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Homework Help: Deriving minimum escape height and velocity

  1. Sep 14, 2011 #1
    1. The problem statement, all variables and given/known data

    At which minimum height atoms or molecules are able to leave Earth’s
    atmosphere to space? To obtain an approximate estimate use the assumption that molecules can leave if the mean free path, λ, is larger than the scale height H. Write λ and H as a function of height and obtain the minimum “escape” height.

    Obtain the minimum escape velocity and compare it to the molecular
    velocity of the H-atom and the N2 molecule for conditions of the above
    derived escape height.

    Use σ=3 10-20 m2, the temperature profile of the US standard atmosphere,
    and assume T=1000 K for heights > 100 km. (The real escape height is
    about 400 km for the H atom because of the necessary kinetic energy.)

    2. Relevant equations

    Two equations I started with:

    Mean free path: [itex]\lambda=\frac{1}{\sqrt{2}\sigma n_{v}}[/itex]

    Scale height: [itex]H=\frac{RT}{g_{0}}[/itex]

    3. The attempt at a solution

    I'm assuming I have to set the two equal to each other, so looking through my textbook I found other equations to plug in to try to get similar terms in both equations. I've only attempted the escape height part first, since I can't do the rest until I get that...


    So then the mean free path becomes:

    [itex]\lambda=\frac{R^{*}T}{\sqrt{2}\sigma pN_{a}}[/itex]

    But then we need to find the height (z), so I figured I'd try to plug in [itex]p=\rho gz[/itex].

    And then I set [itex]\lambda =H[/itex] as:

    [itex]\frac{R^{*}T}{\sqrt{2}\sigma \rho gzN_{a}}=\frac{RT}{g_{0}}[/itex]

    I solved for z and got [itex]z=\frac{1}{\sqrt{2}\sigma \rho N_{a}}[/itex], which doesn't really help me...

    When I plug in the numbers, I get a very low number as well (around 10^-5), which is obviously not right. I'll try to play around with formulas some more but right now I feel overwhelmed by this problem!:confused:
  2. jcsd
  3. Sep 14, 2011 #2
    Are pressure, density, and temperature a function of the height, z? If they are, then the expression that you used to get a z dependence in your equation isn't valid, since [tex]p=\rho g z[/tex] assumes that density is constant. You may want to take a look at the temperature profile of the US standard atmosphere.
    Last edited: Sep 14, 2011
  4. Sep 15, 2011 #3
    Well, I did a lot of work on this question today, including going to my professor's office hours, and I've gotten through most of it but still have a few questions.

    I ended up having to use the equation [itex]p=p_{0}e^{-\frac{h}{h_{0}}}[/itex] to relate the pressure and height. Assume [itex]p_{0}=100,000 Pa[/itex], the surface pressure, and [itex]h_{0}=7 km=7000 m[/itex], the scale height at the surface.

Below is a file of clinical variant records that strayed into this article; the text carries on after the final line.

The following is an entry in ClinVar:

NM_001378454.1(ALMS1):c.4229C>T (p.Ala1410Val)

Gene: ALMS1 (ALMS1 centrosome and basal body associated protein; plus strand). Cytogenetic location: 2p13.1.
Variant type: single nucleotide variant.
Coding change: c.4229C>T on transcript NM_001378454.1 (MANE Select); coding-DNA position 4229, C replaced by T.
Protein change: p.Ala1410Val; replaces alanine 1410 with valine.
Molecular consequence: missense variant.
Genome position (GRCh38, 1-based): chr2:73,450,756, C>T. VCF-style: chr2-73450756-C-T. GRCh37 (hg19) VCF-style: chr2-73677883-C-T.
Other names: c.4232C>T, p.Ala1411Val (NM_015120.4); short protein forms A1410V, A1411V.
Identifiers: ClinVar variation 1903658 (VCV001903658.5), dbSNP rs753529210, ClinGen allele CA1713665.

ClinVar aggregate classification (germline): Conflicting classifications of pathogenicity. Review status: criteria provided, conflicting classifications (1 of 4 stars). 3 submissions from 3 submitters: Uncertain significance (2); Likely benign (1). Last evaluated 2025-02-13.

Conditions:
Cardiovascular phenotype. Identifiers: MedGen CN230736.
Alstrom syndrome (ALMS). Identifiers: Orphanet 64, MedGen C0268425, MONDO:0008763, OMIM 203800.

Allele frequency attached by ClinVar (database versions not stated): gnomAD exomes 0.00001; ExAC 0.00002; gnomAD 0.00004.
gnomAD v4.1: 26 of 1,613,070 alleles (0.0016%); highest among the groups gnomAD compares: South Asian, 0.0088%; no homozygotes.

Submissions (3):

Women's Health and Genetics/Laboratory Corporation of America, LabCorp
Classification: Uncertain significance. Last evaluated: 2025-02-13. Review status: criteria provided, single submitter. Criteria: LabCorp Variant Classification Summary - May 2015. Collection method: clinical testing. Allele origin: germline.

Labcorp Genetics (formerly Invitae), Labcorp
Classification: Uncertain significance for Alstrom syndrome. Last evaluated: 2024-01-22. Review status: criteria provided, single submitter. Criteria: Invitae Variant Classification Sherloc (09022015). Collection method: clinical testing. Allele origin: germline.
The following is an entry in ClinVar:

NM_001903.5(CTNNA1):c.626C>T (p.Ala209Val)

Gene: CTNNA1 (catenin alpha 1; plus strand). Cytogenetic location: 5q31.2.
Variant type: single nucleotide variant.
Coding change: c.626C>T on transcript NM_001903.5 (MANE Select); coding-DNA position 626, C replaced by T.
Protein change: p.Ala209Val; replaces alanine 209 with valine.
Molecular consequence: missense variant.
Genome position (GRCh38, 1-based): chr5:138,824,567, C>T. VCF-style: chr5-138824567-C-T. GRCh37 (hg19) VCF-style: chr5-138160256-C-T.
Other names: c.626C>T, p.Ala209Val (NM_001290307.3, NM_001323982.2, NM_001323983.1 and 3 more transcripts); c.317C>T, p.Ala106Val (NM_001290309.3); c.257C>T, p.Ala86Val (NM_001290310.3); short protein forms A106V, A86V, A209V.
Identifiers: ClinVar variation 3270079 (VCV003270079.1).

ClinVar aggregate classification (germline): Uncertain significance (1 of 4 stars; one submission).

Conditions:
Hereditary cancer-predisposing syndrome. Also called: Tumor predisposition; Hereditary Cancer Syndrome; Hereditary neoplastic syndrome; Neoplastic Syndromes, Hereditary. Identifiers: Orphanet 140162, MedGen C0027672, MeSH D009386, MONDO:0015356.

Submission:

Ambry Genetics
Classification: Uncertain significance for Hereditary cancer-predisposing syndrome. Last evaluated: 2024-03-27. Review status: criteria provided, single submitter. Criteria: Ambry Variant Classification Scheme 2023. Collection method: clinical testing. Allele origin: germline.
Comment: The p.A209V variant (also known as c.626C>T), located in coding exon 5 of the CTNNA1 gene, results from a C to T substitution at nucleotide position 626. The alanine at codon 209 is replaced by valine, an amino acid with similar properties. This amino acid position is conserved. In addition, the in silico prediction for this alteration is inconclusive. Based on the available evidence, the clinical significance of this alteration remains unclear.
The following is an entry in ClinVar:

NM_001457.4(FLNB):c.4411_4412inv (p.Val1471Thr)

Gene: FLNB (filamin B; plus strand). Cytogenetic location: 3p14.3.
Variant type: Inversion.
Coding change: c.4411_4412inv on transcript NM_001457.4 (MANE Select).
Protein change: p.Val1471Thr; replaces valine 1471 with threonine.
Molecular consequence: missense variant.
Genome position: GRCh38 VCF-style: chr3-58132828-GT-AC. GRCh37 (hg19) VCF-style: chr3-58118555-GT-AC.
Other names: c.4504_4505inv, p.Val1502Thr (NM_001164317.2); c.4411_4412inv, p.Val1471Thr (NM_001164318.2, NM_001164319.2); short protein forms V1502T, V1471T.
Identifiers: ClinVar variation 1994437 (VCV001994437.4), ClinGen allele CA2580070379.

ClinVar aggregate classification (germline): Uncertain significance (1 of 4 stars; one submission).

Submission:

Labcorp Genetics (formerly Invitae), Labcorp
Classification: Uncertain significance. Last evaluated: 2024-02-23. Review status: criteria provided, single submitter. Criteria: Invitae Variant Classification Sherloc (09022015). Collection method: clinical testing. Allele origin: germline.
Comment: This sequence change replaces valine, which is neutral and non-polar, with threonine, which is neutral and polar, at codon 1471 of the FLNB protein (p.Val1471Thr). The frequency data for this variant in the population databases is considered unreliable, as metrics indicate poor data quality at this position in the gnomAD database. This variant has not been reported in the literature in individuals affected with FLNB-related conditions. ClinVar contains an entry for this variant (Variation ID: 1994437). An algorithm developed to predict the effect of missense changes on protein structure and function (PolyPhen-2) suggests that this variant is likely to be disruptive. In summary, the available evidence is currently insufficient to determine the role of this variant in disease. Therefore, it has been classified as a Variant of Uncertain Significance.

When rearranging and plugging in all the values, I get the minimum escape height to be 160 km, which seems reasonable.

    The minimum escape velocity, I assume is the Earth's escape velocity of about 11,179 m/s... I went through a little derivation I found on Wikipedia for that.

    The final part is where i ran into trouble, where it says to relate the molecular velocity of hydrogen and nitrogen to the escape velocity:

    I used the relation [itex]KE=\frac{1}{2}mv^{2}=\frac{3}{2}kT[/itex], but when plugging in the values I got a velocity of magnitude 10^9 m/s for H and N2... This can't be right can it?

    Then I used another formula I found online, [itex]v_{rms}^{2}=\frac{3RT}{m}[/itex], and solving for v I got values which seem to make more sense... 4994 m/s for H and 944 m/s for N2.

    So basically I'm wondering if the 2nd method I used is correct and why the other one doesn't work.

  5. Sep 16, 2011 #4
    [itex]KE=\frac{1}{2}mv^{2}=\frac{3}{2}kT[/itex] and [itex]v_{rms}^{2}=\frac{3RT}{m}[/itex] are the same equation. The difference is in the units for m. In the first case, [kT] has units of Joules, so you need a mass in kg. In the second case, since you've used R instead of k ([itex]R=N_A k[\itex] where [itex]N_A[\itex] is Avagadro's constant), [RT] has units of Joules/mole. You need to use the molar mass, which has units of kg/mole. When you get weird answers, double checking that you have the right units can be useful.
  6. Sep 16, 2011 #5
    I guess I could only use the 2nd equation then, because I have the molar masses...

    Is there a way I could have determined the number of moles of each gas at that height in the atmosphere?
  7. Sep 19, 2011 #6
    Why do you need to know the number of moles? How do you convert from kg/mol to kg? You might want to take a look at this page on the mole and molar mass.
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